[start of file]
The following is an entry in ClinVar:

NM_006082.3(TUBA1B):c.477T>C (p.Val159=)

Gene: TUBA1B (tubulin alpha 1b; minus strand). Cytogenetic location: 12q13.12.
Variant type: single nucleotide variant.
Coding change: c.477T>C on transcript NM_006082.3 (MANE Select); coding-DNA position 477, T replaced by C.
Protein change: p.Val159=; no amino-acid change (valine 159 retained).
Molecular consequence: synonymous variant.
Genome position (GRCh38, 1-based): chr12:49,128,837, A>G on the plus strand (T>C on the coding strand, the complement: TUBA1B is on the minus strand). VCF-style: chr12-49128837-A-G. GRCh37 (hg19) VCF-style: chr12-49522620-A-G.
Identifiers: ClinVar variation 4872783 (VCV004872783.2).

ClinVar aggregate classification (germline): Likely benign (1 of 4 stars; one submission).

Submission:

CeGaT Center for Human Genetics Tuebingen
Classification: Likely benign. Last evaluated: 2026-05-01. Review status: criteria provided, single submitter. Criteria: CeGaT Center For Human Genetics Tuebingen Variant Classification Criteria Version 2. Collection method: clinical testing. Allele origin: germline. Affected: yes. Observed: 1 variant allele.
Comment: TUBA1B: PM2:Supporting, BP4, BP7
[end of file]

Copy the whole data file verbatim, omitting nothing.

The following is an entry in ClinVar:

NM_006082.3(TUBA1B):c.477T>C (p.Val159=)

Gene: TUBA1B (tubulin alpha 1b; minus strand). Cytogenetic location: 12q13.12.
Variant type: single nucleotide variant.
Coding change: c.477T>C on transcript NM_006082.3 (MANE Select); coding-DNA position 477, T replaced by C.
Protein change: p.Val159=; no amino-acid change (valine 159 retained).
Molecular consequence: synonymous variant.
Genome position (GRCh38, 1-based): chr12:49,128,837, A>G on the plus strand (T>C on the coding strand, the complement: TUBA1B is on the minus strand). VCF-style: chr12-49128837-A-G. GRCh37 (hg19) VCF-style: chr12-49522620-A-G.
Identifiers: ClinVar variation 4872783 (VCV004872783.2).

ClinVar aggregate classification (germline): Likely benign (1 of 4 stars; one submission).

Submission:

CeGaT Center for Human Genetics Tuebingen
Classification: Likely benign. Last evaluated: 2026-05-01. Review status: criteria provided, single submitter. Criteria: CeGaT Center For Human Genetics Tuebingen Variant Classification Criteria Version 2. Collection method: clinical testing. Allele origin: germline. Affected: yes. Observed: 1 variant allele.
Comment: TUBA1B: PM2:Supporting, BP4, BP7